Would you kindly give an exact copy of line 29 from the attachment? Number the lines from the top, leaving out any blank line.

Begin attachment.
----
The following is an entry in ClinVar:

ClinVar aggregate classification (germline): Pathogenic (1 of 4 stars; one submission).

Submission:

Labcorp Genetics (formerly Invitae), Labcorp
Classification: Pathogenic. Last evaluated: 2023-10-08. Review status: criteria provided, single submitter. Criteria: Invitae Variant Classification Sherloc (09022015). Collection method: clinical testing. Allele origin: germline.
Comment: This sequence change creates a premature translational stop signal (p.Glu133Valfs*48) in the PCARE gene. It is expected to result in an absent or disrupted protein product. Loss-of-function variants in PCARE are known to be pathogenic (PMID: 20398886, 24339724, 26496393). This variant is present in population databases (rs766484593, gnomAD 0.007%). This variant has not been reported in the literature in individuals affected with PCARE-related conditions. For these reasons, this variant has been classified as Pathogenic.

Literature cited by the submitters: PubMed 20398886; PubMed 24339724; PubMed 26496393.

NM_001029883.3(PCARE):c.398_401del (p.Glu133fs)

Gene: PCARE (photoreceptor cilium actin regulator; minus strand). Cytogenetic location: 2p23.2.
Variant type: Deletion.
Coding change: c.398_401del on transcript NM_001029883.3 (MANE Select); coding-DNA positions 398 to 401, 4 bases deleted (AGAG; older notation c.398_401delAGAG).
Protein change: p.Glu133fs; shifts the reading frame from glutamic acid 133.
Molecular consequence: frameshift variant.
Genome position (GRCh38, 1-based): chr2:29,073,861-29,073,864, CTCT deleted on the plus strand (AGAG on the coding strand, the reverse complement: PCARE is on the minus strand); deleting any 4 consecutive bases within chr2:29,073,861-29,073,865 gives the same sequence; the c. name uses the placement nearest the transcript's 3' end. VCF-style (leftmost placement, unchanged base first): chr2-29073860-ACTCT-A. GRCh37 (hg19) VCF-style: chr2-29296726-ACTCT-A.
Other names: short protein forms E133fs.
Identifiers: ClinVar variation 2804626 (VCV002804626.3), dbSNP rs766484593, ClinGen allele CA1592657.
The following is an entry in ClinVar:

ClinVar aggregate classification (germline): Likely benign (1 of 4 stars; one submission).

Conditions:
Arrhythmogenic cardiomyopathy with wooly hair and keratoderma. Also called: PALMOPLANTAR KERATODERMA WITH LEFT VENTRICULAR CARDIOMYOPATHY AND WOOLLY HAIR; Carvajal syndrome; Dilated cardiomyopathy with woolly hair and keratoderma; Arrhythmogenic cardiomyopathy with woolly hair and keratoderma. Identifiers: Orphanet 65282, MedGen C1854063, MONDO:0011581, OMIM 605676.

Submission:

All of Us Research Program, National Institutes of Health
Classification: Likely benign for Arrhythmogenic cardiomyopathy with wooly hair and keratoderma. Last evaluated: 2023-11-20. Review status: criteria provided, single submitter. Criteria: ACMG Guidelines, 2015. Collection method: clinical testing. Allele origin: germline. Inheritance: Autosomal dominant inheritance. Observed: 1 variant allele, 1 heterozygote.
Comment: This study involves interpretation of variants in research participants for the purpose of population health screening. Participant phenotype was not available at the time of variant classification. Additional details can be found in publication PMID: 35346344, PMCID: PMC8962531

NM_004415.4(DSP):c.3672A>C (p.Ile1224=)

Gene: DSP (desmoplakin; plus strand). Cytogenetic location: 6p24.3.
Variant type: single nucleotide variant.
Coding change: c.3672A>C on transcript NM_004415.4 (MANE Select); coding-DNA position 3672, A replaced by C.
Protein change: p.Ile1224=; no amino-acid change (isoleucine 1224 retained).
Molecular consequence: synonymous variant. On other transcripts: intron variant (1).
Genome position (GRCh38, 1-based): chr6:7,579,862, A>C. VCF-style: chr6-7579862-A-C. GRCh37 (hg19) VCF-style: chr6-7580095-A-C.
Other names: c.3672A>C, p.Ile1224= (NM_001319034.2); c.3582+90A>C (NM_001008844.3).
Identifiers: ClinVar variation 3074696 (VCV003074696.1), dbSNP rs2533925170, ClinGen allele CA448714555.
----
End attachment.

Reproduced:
Protein change: p.Ile1224=; no amino-acid change (isoleucine 1224 retained).